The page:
2006-01-01

    The Pilot Weather Advisor (PWA) system is an automated satellite radio-broadcasting system that provides nearly real-time weather data to pilots of aircraft in flight anywhere in the continental United States. The system was designed to enhance safety in two distinct ways: First, the automated receipt of information would relieve the pilot of the time-consuming and distracting task of obtaining weather information via voice communication with ground stations. Second, the presentation of the information would be centered around a map format, thereby making the spatial and temporal relationships in the surrounding weather situation much easier to understand

  12. HDM/PASCAL Verification System User's Manual

    NASA Technical Reports Server (NTRS)

    Hare, D.

    1983-01-01

    The HDM/Pascal verification system is a tool for proving the correctness of programs written in PASCAL and specified in the Hierarchical Development Methodology (HDM). This document assumes an understanding of PASCAL, HDM, program verification, and the STP system. The steps toward verification which this tool provides are parsing programs and specifications, checking the static semantics, and generating verification conditions. Some support functions are provided such as maintaining a data base, status management, and editing. The system runs under the TOPS-20 and TENEX operating systems and is written in INTERLISP. However, no knowledge is assumed of these operating systems or of INTERLISP. The system requires three executable files, HDMVCG, PARSE, and STP. Optionally, the editor EMACS should be on the system in order for the editor to work. The file HDMVCG is invoked to run the system. The files PARSE and STP are used as lower forks to perform the functions of parsing and proving.

  13. HDM/PASCAL Verification System User's Manual

    NASA Technical Reports Server (NTRS)

    Hare, D.

    1983-01-01

    The HDM/Pascal verification system is a tool for proving the correctness of programs written in PASCAL and specified in the Hierarchical Development Methodology (HDM). This document assumes an understanding of PASCAL, HDM, program verification, and the STP system. The steps toward verification which this tool provides are parsing programs and specifications, checking the static semantics, and generating verification conditions. Some support functions are provided such as maintaining a data base, status management, and editing. The system runs under the TOPS-20 and TENEX operating systems and is written in INTERLISP. However, no knowledge is assumed of these operating systems or of INTERLISP. The system requires three executable files, HDMVCG, PARSE, and STP. Optionally, the editor EMACS should be on the system in order for the editor to work. The file HDMVCG is invoked to run the system. The files PARSE and STP are used as lower forks to perform the functions of parsing and proving.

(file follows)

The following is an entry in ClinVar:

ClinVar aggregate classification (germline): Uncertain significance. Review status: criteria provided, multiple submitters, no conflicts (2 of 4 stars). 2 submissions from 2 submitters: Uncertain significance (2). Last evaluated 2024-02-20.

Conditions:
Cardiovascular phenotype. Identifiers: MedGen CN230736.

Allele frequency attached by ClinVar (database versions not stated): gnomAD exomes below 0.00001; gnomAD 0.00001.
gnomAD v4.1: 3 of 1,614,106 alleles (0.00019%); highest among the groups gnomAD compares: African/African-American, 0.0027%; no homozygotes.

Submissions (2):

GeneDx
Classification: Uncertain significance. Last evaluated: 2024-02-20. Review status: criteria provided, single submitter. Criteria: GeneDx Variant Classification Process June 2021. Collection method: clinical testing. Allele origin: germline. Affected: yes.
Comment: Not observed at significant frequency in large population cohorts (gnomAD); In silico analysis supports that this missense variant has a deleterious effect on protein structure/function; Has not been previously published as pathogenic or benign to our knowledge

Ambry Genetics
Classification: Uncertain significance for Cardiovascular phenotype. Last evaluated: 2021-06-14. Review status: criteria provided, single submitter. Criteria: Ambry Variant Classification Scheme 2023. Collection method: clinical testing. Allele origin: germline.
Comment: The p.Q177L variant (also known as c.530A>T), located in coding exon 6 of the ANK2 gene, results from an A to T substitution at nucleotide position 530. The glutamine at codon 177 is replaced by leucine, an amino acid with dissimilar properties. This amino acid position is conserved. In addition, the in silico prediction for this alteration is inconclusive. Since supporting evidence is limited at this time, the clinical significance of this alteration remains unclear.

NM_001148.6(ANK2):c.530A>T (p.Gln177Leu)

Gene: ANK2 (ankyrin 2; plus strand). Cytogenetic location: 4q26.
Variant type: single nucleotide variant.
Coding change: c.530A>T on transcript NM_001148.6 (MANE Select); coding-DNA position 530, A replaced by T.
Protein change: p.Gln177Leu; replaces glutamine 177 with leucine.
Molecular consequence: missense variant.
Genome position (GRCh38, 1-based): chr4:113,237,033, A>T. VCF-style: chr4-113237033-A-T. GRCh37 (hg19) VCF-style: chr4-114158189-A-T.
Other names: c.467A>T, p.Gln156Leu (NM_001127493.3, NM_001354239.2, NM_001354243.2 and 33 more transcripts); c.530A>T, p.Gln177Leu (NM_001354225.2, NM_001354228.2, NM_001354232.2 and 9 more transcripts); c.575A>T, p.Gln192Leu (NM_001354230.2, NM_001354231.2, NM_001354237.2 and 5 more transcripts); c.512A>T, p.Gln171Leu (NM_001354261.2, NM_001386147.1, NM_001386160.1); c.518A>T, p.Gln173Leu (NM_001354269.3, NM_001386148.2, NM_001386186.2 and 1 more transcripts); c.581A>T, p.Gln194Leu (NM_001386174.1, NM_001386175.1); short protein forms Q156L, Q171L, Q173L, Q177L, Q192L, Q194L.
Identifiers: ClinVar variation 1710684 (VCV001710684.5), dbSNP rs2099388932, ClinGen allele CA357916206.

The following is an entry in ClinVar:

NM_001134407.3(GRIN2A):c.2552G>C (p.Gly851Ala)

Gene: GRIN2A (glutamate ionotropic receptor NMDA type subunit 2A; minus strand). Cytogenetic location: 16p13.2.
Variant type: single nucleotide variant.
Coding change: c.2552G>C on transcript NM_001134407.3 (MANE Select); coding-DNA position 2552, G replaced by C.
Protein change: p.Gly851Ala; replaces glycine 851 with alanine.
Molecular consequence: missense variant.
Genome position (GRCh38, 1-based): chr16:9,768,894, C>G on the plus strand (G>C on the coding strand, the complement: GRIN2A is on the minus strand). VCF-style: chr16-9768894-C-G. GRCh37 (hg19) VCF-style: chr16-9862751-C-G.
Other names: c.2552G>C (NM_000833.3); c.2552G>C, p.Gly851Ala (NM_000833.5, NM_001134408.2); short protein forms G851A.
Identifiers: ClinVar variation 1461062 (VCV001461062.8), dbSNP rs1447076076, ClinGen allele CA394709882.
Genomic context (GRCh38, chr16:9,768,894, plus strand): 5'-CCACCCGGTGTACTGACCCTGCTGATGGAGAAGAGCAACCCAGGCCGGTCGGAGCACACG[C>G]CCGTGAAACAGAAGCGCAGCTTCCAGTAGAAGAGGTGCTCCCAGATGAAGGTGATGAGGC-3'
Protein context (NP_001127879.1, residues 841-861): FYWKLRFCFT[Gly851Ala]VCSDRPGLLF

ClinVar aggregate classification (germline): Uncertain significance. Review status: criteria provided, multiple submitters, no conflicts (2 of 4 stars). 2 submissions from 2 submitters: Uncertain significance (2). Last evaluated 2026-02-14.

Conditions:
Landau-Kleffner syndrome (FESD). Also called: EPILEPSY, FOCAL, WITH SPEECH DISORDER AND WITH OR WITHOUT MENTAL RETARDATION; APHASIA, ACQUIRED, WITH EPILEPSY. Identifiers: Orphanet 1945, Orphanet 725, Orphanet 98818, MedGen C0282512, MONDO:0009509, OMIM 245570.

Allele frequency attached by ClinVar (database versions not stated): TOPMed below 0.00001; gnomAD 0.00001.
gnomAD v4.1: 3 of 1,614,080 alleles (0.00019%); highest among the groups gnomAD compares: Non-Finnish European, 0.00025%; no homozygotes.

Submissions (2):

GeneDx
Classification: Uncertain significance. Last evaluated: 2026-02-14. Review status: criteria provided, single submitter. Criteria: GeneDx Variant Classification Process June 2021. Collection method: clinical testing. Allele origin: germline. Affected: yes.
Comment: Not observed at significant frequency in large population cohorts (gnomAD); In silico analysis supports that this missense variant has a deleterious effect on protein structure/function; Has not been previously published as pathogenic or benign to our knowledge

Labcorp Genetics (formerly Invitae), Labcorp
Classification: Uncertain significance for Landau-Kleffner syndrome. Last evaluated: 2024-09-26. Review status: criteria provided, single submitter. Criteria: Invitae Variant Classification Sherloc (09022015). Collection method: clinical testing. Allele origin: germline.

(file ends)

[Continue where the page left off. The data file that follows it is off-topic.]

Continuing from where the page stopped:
14. The PASCAL-HDM Verification System

    NASA Technical Reports Server (NTRS)

    1983-01-01

    The PASCAL-HDM verification system is described. This system supports the mechanical generation of verification conditions from PASCAL programs and HDM-SPECIAL specifications using the Floyd-Hoare axiomatic method. Tools are provided to parse programs and specifications, check their static semantics, generate verification conditions from Hoare rules, and translate the verification conditions appropriately for proof using the Shostak Theorem Prover, are explained. The differences between standard PASCAL and the language handled by this system are explained. This consists mostly of restrictions to the standard language definition, the only extensions or modifications being the addition of specifications to the code and the change requiring the references to a function of no arguments to have empty parentheses.

  15. The PASCAL-HDM Verification System

    NASA Technical Reports Server (NTRS)

    1983-01-01